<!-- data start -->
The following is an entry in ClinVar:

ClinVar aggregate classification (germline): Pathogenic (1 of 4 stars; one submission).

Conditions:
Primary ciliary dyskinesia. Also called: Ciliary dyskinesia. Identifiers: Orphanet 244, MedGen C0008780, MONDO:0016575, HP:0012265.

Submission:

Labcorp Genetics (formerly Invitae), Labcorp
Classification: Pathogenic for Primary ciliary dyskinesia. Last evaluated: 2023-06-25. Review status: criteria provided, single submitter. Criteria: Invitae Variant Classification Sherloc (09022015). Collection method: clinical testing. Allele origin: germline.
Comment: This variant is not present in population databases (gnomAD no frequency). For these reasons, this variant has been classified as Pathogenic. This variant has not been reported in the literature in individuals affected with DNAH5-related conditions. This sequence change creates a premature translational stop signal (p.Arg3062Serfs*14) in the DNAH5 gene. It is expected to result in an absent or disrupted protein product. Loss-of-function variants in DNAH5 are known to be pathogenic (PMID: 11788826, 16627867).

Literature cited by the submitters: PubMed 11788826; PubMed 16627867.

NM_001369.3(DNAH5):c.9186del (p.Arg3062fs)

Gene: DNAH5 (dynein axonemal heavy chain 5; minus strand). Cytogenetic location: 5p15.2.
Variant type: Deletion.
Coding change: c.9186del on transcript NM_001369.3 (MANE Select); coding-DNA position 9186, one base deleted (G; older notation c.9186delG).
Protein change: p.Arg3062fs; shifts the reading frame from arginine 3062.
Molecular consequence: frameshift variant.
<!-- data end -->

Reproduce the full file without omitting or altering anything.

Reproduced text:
The following is an entry in ClinVar:

ClinVar aggregate classification (germline): Pathogenic (1 of 4 stars; one submission).

Conditions:
Primary ciliary dyskinesia. Also called: Ciliary dyskinesia. Identifiers: Orphanet 244, MedGen C0008780, MONDO:0016575, HP:0012265.

Submission:

Labcorp Genetics (formerly Invitae), Labcorp
Classification: Pathogenic for Primary ciliary dyskinesia. Last evaluated: 2023-06-25. Review status: criteria provided, single submitter. Criteria: Invitae Variant Classification Sherloc (09022015). Collection method: clinical testing. Allele origin: germline.
Comment: This variant is not present in population databases (gnomAD no frequency). For these reasons, this variant has been classified as Pathogenic. This variant has not been reported in the literature in individuals affected with DNAH5-related conditions. This sequence change creates a premature translational stop signal (p.Arg3062Serfs*14) in the DNAH5 gene. It is expected to result in an absent or disrupted protein product. Loss-of-function variants in DNAH5 are known to be pathogenic (PMID: 11788826, 16627867).

Literature cited by the submitters: PubMed 11788826; PubMed 16627867.

NM_001369.3(DNAH5):c.9186del (p.Arg3062fs)

Gene: DNAH5 (dynein axonemal heavy chain 5; minus strand). Cytogenetic location: 5p15.2.
Variant type: Deletion.
Coding change: c.9186del on transcript NM_001369.3 (MANE Select); coding-DNA position 9186, one base deleted (G; older notation c.9186delG).
Protein change: p.Arg3062fs; shifts the reading frame from arginine 3062.
Molecular consequence: frameshift variant.